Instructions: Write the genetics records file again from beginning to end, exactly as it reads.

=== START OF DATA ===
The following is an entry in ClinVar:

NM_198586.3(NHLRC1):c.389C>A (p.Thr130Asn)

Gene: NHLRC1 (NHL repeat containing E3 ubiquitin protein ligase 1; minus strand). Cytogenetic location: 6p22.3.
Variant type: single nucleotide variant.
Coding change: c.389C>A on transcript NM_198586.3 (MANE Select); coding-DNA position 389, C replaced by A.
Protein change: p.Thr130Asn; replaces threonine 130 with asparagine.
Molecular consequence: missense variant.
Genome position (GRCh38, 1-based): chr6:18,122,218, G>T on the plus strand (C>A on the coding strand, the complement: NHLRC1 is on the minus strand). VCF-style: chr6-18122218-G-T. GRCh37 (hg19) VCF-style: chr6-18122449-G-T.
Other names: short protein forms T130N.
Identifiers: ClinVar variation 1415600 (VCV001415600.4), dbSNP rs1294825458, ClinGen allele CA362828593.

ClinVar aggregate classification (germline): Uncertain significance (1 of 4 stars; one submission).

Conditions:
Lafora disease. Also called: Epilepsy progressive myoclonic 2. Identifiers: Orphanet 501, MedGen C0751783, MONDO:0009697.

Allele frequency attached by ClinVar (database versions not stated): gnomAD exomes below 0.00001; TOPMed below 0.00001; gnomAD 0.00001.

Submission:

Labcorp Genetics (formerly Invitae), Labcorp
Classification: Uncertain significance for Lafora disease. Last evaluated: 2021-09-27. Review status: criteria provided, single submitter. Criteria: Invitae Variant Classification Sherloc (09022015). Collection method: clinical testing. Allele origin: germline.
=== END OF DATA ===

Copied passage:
The following is an entry in ClinVar:

NM_198586.3(NHLRC1):c.389C>A (p.Thr130Asn)

Gene: NHLRC1 (NHL repeat containing E3 ubiquitin protein ligase 1; minus strand). Cytogenetic location: 6p22.3.
Variant type: single nucleotide variant.
Coding change: c.389C>A on transcript NM_198586.3 (MANE Select); coding-DNA position 389, C replaced by A.
Protein change: p.Thr130Asn; replaces threonine 130 with asparagine.
Molecular consequence: missense variant.
Genome position (GRCh38, 1-based): chr6:18,122,218, G>T on the plus strand (C>A on the coding strand, the complement: NHLRC1 is on the minus strand). VCF-style: chr6-18122218-G-T. GRCh37 (hg19) VCF-style: chr6-18122449-G-T.
Other names: short protein forms T130N.
Identifiers: ClinVar variation 1415600 (VCV001415600.4), dbSNP rs1294825458, ClinGen allele CA362828593.

ClinVar aggregate classification (germline): Uncertain significance (1 of 4 stars; one submission).

Conditions:
Lafora disease. Also called: Epilepsy progressive myoclonic 2. Identifiers: Orphanet 501, MedGen C0751783, MONDO:0009697.

Allele frequency attached by ClinVar (database versions not stated): gnomAD exomes below 0.00001; TOPMed below 0.00001; gnomAD 0.00001.

Submission:

Labcorp Genetics (formerly Invitae), Labcorp
Classification: Uncertain significance for Lafora disease. Last evaluated: 2021-09-27. Review status: criteria provided, single submitter. Criteria: Invitae Variant Classification Sherloc (09022015). Collection method: clinical testing. Allele origin: germline.